Monday Briefing: Left Surges in French Election

A coalition of left-wing parties known as the New Popular Front was projected to come in first in legislative elections in France, capturing more seats in the National Assembly than the far-right National Rally party or the centrist Renaissance party of President Emmanuel Macron.

Projections based on preliminary results upended expectations of a clear victory for Marine Le Pen’s right-wing, anti-immigrant National Rally, which dominated the first round of voting a week ago.

Candidates across France dropped out of three-way races and called for unity against the National Rally. Now, it appears that the scramble by centrists and the left to form a “Republican front” to stymie the National Rally in the second round of voting worked.

The election was still a major blow to Macron, who lost more than a third of the seats held by his party and its allies. He is left with a deeply divided lower house of Parliament, no governing coalition immediately likely and the Paris Olympics set to open in less than three weeks. Sustained political deadlock is a distinct possibility.

The New Popular Front campaigned on raising the monthly minimum wage, lowering the legal retirement age, reintroducing a wealth tax and freezing the price of energy and gas. Instead of cutting immigration, as the National Rally vowed, the alliance said it would make the asylum process more generous and smooth.

Here is more about the New Popular Front, and this is why some rural voters became National Rally supporters.

In an election upset in Iran, a candidate who advocated moderate domestic policies and improved relations with the West won the presidential runoff against a hard-line rival on Saturday. The special election was called after President Ebrahim Raisi died in a helicopter crash in May.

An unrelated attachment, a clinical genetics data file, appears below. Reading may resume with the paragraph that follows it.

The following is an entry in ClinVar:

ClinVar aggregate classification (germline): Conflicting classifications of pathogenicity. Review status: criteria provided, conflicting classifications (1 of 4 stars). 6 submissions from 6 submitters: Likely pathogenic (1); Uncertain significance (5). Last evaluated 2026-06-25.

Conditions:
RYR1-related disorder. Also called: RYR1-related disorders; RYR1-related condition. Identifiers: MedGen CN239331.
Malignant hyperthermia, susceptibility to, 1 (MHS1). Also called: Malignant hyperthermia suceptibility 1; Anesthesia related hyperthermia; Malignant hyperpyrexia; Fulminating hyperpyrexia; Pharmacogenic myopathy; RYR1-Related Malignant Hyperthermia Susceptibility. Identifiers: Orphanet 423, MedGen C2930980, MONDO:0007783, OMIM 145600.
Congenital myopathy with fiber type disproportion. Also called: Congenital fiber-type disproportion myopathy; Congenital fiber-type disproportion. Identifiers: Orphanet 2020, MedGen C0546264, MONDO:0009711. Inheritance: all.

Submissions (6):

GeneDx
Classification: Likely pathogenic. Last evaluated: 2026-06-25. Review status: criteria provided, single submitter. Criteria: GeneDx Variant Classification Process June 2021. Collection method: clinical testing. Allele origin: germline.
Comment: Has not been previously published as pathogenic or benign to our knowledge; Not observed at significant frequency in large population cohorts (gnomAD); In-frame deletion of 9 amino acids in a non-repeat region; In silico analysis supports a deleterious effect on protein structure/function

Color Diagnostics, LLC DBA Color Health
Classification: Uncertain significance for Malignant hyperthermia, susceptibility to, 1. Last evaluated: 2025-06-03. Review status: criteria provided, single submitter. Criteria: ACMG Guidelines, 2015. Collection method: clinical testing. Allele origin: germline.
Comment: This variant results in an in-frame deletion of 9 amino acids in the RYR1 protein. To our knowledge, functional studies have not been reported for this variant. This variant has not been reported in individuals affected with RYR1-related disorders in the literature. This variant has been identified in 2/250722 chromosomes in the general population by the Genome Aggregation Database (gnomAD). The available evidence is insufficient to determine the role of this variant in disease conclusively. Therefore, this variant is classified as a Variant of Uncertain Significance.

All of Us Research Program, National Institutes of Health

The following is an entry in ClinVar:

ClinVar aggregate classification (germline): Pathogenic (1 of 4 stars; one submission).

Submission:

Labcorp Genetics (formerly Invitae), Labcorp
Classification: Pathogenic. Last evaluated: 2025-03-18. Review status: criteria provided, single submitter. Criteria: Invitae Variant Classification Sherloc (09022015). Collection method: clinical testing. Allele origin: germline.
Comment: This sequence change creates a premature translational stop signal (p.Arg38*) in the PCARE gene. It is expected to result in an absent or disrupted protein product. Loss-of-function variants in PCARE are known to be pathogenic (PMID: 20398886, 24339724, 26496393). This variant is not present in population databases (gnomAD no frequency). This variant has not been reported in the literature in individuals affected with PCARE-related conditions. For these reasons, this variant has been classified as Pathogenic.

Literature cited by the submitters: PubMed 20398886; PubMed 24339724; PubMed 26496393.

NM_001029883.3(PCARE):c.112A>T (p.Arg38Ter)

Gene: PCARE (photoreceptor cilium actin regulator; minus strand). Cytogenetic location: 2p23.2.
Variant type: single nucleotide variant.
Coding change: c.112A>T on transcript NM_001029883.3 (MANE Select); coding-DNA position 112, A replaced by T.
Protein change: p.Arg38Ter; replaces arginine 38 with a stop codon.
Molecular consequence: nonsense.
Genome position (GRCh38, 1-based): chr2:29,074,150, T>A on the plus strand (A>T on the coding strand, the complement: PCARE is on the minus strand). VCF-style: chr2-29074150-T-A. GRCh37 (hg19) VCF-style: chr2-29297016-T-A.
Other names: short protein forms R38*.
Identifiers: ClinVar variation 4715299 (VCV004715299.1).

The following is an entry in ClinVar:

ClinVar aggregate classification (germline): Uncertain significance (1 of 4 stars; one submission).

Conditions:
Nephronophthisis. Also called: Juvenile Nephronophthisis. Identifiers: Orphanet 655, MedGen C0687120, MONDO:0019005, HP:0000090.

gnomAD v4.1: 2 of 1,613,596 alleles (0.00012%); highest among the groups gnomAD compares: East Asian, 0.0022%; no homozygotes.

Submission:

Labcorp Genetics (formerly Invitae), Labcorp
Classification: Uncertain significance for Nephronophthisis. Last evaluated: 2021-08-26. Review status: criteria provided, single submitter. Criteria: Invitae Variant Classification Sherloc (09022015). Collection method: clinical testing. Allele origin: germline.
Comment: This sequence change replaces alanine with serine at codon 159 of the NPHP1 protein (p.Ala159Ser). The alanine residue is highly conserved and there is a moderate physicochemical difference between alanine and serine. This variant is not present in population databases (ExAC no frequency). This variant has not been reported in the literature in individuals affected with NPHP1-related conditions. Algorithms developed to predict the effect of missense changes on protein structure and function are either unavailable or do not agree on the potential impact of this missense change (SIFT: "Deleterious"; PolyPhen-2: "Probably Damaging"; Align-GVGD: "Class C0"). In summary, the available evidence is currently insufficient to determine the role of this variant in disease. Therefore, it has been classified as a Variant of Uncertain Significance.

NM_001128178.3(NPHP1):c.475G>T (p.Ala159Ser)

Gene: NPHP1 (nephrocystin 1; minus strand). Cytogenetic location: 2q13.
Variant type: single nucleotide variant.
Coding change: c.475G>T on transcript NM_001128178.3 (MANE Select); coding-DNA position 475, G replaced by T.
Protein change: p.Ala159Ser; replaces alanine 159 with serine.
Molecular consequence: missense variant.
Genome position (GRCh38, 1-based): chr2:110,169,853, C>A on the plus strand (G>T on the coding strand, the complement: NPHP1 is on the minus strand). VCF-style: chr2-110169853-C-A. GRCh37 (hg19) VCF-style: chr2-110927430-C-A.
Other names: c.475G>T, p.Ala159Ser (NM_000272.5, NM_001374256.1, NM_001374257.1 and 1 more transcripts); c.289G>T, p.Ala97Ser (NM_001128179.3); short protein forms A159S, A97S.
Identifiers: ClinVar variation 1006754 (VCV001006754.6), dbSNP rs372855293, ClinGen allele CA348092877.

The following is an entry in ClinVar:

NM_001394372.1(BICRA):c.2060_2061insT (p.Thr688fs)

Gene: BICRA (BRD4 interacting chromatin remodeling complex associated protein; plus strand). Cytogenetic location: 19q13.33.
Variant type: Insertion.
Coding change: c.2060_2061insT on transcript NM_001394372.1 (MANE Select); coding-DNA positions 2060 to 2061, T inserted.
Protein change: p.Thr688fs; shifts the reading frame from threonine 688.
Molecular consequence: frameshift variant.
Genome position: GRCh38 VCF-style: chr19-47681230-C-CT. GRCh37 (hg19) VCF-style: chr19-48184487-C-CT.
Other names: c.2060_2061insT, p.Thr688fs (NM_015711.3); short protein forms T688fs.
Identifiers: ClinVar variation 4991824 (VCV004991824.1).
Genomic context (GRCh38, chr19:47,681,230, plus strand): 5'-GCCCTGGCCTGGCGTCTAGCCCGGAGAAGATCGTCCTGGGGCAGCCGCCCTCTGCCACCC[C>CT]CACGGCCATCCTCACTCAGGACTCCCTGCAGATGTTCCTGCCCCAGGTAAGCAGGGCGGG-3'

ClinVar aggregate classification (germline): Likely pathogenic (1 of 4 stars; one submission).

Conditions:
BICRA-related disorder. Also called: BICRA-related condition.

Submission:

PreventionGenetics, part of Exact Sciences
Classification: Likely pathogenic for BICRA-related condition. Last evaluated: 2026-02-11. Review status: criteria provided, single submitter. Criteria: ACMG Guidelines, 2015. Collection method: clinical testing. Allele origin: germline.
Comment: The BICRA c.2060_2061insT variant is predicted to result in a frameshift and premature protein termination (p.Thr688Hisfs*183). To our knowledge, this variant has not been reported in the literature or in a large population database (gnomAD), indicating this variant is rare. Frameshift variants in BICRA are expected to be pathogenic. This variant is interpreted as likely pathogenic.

Masoud Pezeshkian, a 69-year-old cardiac surgeon, secured 16.3 million votes, about 3 million more than those received by his conservative opponent, Saeed Jalili. It was a major victory for the country’s relatively moderate reformist camp, which has been sidelined in the past few years.

The first round of voting had a record low turnout as many Iranians boycotted it in protest. But the prospect of a hard-line administration, which could have reinforced strict social rules and exacerbated economic troubles by failing to negotiate to lift international sanctions, apparently pushed voters to turn out.

Iran’s supreme leader, Ayatollah Ali Khamenei, wields the most power in government. But analysts said the incoming president would set domestic policy and influence the shape of foreign policies. Here are four takeaways.

What’s next: With Pezeshkian as president, Iran may see a softening of its absolutist foreign policy and even an opportunity for a new diplomatic opening.

At least 32 people have been abducted or arbitrarily detained in Kenya over the past two weeks, according to interviews with human rights monitors and dozens of activists, including five who recounted being seized. A few are still missing, lawyers said.

Several people said they were snatched by government security forces, beaten and interrogated after they spoke out against a contentious bill to raise taxes in the East African nation. William Ruto, Kenya’s president, abandoned the bill last month after at least 39 people died in protests that swept through the country.

The Orient Express conjures up visions of a five-star luxury train with every belle epoque bell and whistle. A sleeper on the modern version can cost nearly $50,000, but you can D.I.Y. the trip from Paris to Istanbul — private compartments included — for less than $1,000. Our correspondent tested the ride.

The Paris Olympics this month could be the hottest in history, surpassing the Tokyo Games in 2021. Training for the Olympics is now as much about athletes’ ability to handle the heat as it is about strength and speed, and the best preparation is training for two to three weeks in sweltering temperatures.

Some runners use a heat-retaining garment one coach described as a “marshmallow suit” to approximate those conditions. Belgium’s field hockey team trained in a heat chamber set to 122 degrees Fahrenheit (50 Celsius). Other athletes try to stay cool by wearing ice vests before races or clutching frozen balloons.

See how they’re competing despite the heat.

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